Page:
The Editors’ introduction to “Mainstream Parties in Crisis.”
Volume 32, Issue 1
Mainstream Parties in Crisis
Around the world, polarizing political strategies are pushing societies into a vicious cycle of zero-sum politics and eroding democratic norms. If democracies are to escape this trap, wise choices and innovation by prodemocratic politicians will be needed.
Political polarization is not always bad for democracy. What is more, a tendency of major parties to converge into some kind of “grand coalition of the center” poses serious risks for a democratic system.
Faced with the rise of extreme and illiberal political players, mainstream parties have employed strategies of banning, marginalization, and cooptation. Yet to truly heal the underlying democratic ailment, establishment parties will need to look inward.
While analysts of populism have focused on economic woes and “cultural backlash,” a thirst for the restoration of order may better explain the appeal of authoritarian populists in fragile democracies where governance is falling short.
Like the “transition paradigm” before it, the concept of democratic backsliding threatens to flatten our perceptions of complex political realities. Examples from East-Central Europe illustrate the ambiguous dynamics at play in many troubled democracies.
The retirement of the country’s longest-serving prime minister leaves in place a “continuity administration,” and with it some troubling questions about whether liberal democracy’s “soft guardrails” are being eroded.
The return to power, via elections, of the Rajapaksa family signals the consolidation of a Sinhalese Buddhist ethnocracy. But there are reasons to hope it will not take a turn toward full despotism.
India’s Constitution has long seemed stable, but the rise of an ethnic, absolute, and opaque state is changing the constitutional order in momentous and disturbing ways.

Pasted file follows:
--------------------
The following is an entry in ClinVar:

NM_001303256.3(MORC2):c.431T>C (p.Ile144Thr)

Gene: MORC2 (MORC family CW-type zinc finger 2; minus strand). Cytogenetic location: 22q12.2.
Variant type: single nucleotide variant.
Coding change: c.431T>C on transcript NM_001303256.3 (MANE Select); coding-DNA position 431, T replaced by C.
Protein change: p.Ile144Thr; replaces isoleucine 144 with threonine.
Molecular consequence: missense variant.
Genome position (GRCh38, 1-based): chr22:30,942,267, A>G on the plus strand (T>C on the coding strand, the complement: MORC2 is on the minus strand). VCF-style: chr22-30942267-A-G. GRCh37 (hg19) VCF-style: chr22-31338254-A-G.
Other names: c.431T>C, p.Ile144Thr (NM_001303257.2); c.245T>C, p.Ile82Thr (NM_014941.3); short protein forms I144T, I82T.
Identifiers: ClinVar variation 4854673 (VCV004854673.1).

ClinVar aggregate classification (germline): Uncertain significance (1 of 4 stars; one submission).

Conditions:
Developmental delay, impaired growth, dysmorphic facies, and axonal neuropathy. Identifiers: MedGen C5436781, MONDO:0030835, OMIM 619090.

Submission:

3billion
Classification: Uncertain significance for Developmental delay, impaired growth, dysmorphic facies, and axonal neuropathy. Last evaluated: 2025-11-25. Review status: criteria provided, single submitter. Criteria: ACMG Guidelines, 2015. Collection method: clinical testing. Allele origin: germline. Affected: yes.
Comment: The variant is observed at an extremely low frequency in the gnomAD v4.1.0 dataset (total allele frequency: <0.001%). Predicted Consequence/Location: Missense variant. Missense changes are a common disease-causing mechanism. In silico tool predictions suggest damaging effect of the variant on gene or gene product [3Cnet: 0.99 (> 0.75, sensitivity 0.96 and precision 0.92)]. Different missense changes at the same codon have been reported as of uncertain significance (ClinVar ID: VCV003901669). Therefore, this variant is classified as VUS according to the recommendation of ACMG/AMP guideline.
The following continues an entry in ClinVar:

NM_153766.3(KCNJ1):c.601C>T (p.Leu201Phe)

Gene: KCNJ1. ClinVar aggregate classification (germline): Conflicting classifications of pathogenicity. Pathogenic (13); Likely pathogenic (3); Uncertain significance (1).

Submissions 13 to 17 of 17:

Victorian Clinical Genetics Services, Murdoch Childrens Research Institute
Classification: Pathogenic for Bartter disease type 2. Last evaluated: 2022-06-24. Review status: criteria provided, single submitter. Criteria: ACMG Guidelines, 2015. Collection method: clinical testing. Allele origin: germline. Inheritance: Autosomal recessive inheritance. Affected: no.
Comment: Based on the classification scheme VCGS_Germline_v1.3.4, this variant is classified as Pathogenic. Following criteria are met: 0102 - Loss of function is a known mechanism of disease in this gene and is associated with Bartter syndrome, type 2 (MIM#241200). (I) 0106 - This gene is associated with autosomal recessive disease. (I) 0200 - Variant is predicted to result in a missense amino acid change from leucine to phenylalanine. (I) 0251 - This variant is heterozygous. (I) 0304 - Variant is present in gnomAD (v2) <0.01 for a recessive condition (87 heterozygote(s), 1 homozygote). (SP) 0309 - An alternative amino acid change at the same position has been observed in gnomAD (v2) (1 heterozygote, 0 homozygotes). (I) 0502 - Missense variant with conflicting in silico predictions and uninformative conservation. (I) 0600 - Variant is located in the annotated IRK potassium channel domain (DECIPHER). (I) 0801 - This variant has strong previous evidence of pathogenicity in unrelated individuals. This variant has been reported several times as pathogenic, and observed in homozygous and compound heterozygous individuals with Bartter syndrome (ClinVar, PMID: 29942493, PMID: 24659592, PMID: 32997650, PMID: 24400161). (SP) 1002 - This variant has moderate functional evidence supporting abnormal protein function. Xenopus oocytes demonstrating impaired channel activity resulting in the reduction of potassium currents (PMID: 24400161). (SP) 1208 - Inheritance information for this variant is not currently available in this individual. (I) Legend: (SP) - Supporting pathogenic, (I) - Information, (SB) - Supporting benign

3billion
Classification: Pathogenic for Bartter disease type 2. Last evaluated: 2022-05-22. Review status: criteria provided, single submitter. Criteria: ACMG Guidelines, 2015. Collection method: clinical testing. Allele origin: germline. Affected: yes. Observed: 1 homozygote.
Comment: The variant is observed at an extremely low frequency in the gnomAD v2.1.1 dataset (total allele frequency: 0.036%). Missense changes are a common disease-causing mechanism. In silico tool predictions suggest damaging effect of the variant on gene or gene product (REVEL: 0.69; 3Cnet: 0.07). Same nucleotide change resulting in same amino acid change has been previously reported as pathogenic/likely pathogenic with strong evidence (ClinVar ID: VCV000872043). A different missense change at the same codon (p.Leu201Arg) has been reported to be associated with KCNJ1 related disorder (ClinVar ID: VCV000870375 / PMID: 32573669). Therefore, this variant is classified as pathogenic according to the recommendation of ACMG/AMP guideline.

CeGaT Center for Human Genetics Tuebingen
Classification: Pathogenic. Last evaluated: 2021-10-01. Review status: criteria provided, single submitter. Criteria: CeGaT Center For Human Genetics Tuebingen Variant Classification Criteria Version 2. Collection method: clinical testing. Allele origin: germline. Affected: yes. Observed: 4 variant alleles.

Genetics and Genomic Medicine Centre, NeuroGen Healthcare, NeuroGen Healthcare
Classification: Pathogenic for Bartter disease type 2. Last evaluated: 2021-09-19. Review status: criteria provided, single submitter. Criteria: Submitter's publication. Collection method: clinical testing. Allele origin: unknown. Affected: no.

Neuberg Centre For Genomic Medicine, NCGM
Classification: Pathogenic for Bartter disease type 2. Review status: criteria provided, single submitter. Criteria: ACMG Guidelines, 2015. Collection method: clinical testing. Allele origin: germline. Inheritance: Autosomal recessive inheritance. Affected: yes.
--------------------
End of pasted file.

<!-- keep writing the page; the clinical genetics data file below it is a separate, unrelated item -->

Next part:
The alleged tradeoff between economic development and political democracy-building is more fiction than fact. Indeed, progress toward fuller democratic governance can in fact enhance development.
A decade ago, Arab peoples stood up and sought to replace their rulers with a more democratic political project. But Arab autocrats have a project of their own. Can the people gain ground in the struggle for self-government, or will their rulers bear it away?
A review of The Tyranny of Merit: What’s Become of the Common Good? by Michael J. Sandel.
A review of Kleptopia: How Dirty Money Is Conquering the World, by Tom Burgis.
Reports on elections in Bolivia, Burkina Faso, Burma, Côte d’Ivoire, Georgia, Guinea, Kyrgyzstan, Lithuania, Moldova, Seychelles, Tanzania.
Iranian women’s rights activist Shaparak Shajarizadeh’s speech accepting the Morris B. Abram award; the World Uyghur Congress statement for the UN’s 75th anniversary; call by NGOs for the release of human-rights advocate Ramy Kamel in Egypt; NGO statement on the police response to Thai prodemocracy protests; statement of support for LGBTI activists in Poland; statement…